The FBI is quietly implementing a major change in policy that potentially has huge—and positive—ramifications for anybody suspected of a federal crime: The agency is going to start recording interrogations of suspects in custody in July. The change was quietly ordered earlier in the month. Previously the agency had a policy against recording interviews. The Arizona Republic obtained the memo:
"This policy establishes a presumption that the Federal Bureau of Investigation (FBI), the Drug Enforcement Administration (DEA) the Bureau of Alcohol, Tobacco, Firearms and Explosives (ATF) and the United States Marshals Service (USMS) will electronically record statements made by individuals in their custody," says the memo to all federal prosecutors and criminal chiefs from James M. Cole, deputy attorney general.
"This policy also encourages agents and prosecutors to consider electronic recording in investigative or other circumstances where the presumption does not apply," such as in the questioning of witnesses.
An accompanying message from Monty Wilkinson, director of the Executive Office for United States Attorneys, says the change resulted from lengthy collaborative efforts among DOJ and law enforcement personnel. Media representatives at the Justice Department and FBI did not immediately respond to requests for a more detailed explanation.
Why is this such a huge deal? Because making false statements to the FBI is a crime, and in the absence of a recording, even challenging what an FBI agent claims you said in an interview can get you into trouble. Harvey Silvergate, civil liberties lawyer and author of Three Felonies a Day: How the Feds Target the Innocent, explained, in the wake of the Boston Marathon bombing, how this dynamic resulted in charges against a friend of one of the bombers, a friend who played absolutely no role in the attack:
[Robel] Phillipos is a 19-year-old Cambridge resident, former UMass Dartmouth student, and friend of alleged Marathon bomber Dzhokhar Tsarnaev. He faces charges of making materially false statements during a series of interviews with FBI agents. If convicted, he could get up to eight years in federal prison and a $250,000 fine.
Phillipos underwent four FBI interviews. He is not alleged to have had any advance knowledge of, much less role in, the bombing itself. The FBI was apparently trying to obtain his information and cooperation concerning the role and knowledge of Dias Kadyrbayev and Azamat Tazhayakov, the two Kazakh students who allegedly found and disposed of Tsarnaev's backpack and laptop after he was named a suspect in the bombings.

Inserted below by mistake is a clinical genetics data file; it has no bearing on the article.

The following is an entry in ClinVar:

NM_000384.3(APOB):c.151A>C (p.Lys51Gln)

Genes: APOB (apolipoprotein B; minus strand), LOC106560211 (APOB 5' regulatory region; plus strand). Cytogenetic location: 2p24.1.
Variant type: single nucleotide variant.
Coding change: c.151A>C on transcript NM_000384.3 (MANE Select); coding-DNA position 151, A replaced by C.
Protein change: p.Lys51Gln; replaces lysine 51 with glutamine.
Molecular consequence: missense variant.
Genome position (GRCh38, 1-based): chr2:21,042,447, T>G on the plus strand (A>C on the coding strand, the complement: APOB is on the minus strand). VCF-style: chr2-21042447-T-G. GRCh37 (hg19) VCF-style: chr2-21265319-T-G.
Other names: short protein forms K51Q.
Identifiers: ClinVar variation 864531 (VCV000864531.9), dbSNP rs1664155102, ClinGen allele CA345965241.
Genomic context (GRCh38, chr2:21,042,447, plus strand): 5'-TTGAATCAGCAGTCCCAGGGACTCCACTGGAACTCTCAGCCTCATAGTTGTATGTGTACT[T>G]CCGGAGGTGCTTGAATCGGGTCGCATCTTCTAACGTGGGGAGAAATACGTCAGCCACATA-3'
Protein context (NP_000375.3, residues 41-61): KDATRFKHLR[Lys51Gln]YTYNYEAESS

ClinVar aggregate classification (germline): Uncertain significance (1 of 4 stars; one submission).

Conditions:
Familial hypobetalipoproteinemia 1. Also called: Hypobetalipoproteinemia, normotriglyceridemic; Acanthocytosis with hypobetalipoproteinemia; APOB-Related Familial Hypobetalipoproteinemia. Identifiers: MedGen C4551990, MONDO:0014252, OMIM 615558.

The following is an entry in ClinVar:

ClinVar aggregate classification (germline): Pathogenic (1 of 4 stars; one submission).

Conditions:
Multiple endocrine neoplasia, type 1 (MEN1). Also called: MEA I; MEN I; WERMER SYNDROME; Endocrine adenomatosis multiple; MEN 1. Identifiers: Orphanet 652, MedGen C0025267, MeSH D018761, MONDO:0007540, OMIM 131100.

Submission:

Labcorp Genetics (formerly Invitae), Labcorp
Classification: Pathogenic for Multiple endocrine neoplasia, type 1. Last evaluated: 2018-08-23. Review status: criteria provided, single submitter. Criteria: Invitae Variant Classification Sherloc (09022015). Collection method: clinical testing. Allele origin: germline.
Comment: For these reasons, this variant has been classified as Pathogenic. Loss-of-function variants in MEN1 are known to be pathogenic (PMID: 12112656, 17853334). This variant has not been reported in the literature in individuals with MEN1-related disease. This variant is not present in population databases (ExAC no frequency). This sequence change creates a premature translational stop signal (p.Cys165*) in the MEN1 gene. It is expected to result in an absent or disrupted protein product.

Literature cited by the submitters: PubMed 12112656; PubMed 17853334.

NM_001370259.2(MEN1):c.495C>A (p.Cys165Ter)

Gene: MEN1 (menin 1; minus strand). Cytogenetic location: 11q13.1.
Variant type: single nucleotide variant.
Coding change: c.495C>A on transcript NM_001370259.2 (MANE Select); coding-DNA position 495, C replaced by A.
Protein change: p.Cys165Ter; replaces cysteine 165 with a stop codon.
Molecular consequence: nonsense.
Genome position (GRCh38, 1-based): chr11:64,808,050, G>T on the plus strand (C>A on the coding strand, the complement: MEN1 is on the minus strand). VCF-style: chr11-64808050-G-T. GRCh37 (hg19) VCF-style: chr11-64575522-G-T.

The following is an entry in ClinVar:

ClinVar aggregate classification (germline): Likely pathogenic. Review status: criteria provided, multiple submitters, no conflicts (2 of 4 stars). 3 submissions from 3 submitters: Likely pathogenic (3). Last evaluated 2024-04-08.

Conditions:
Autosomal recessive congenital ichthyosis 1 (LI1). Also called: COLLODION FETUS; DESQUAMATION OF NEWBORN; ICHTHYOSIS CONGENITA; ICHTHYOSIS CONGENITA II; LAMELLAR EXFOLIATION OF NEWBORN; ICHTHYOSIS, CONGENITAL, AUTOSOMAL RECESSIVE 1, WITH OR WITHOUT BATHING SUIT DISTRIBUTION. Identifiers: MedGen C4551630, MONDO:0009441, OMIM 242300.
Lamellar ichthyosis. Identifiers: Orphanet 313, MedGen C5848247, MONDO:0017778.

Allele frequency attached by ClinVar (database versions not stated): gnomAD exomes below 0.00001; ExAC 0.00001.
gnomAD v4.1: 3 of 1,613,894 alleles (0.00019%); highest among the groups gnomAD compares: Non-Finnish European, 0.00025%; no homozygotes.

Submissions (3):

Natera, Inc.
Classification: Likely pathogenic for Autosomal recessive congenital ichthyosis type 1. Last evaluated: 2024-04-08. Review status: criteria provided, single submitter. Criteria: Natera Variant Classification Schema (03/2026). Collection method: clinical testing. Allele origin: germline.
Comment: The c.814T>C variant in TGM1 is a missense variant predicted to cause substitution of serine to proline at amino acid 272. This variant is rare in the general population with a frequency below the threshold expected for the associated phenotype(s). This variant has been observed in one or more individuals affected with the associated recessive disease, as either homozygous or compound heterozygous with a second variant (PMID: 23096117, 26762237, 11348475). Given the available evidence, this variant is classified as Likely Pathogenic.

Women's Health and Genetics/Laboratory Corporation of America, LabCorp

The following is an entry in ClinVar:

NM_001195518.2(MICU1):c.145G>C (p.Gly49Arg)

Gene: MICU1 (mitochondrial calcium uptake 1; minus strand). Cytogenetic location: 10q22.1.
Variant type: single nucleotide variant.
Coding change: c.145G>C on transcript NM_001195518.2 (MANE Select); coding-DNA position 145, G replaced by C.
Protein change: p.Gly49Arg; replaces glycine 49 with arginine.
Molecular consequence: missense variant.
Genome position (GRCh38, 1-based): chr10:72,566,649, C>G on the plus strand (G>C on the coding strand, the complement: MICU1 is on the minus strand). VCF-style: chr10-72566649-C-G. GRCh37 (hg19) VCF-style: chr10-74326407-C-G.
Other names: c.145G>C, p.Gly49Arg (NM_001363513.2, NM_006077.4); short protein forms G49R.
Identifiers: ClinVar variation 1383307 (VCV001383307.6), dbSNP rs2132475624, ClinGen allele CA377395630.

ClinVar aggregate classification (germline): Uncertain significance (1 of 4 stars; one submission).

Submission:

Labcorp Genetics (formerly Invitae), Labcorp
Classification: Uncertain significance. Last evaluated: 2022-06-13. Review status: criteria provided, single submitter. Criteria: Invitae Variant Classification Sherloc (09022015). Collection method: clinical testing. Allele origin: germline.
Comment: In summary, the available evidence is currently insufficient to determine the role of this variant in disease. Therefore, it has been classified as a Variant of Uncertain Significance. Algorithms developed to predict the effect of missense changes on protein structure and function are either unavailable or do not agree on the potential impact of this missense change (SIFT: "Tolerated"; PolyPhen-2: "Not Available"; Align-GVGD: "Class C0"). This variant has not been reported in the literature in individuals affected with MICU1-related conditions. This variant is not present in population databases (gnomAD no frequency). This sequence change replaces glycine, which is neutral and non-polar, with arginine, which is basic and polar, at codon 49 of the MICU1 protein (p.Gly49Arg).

The public and the media should withhold judgment not only as to what Phillipos did or did not do, but also as to what he did or did not say when questioned by FBI agents. Indeed, the public should look skeptically at the accuracy of any FBI claim regarding what transpires in the bureau's infamous witness interviews. Here's why.
FBI agents always interview in pairs. One agent asks the questions, while the other writes up what is called a "form 302 report" based on his notes. The 302 report, which the interviewee does not normally see, becomes the official record of the exchange; any interviewee who contests its accuracy risks prosecution for lying to a federal official, a felony. And here is the key problem that throws the accuracy of all such statements and reports into doubt: FBI agents almost never electronically record their interrogations; to do so would be against written policy. …
Frightened and confused interviewees, who, if they deny they said what any 302 report claims they uttered, can then be indicted for making false statements. The FBI is thus able to put words into a witness or suspect's mouth and coerce him to adopt the FBI's version as his own. The FBI thus establishes the official version of what a witness said, and the pressure on the witness to adhere to the 302 version is enormous. Any deviation, after all, raises the question: "Were you lying during your FBI interview, or are you lying now?"
The Arizona Republic talked to Steve Drizen, a professor of law at Northwestern University of Law who focuses on false confessions and convictions. He is understandably pleased at the policy change:
Drizen said the FBI has obtained a number of false convictions in homicide cases, particularly on Indian reservations, because suspect interviews were not recorded. Drizin also noted that, in some recent trials, jurors have acquitted defendants because they mistrusted FBI testimony about interrogations that could have been recorded.
Not unlike the trend of putting cameras on police, recording the interrogations could keep both sides honest. Not only are suspects protected from the FBI misrepresenting what they've said, the FBI agents are also protected from these same accusations—assuming the accusations aren't true, that is.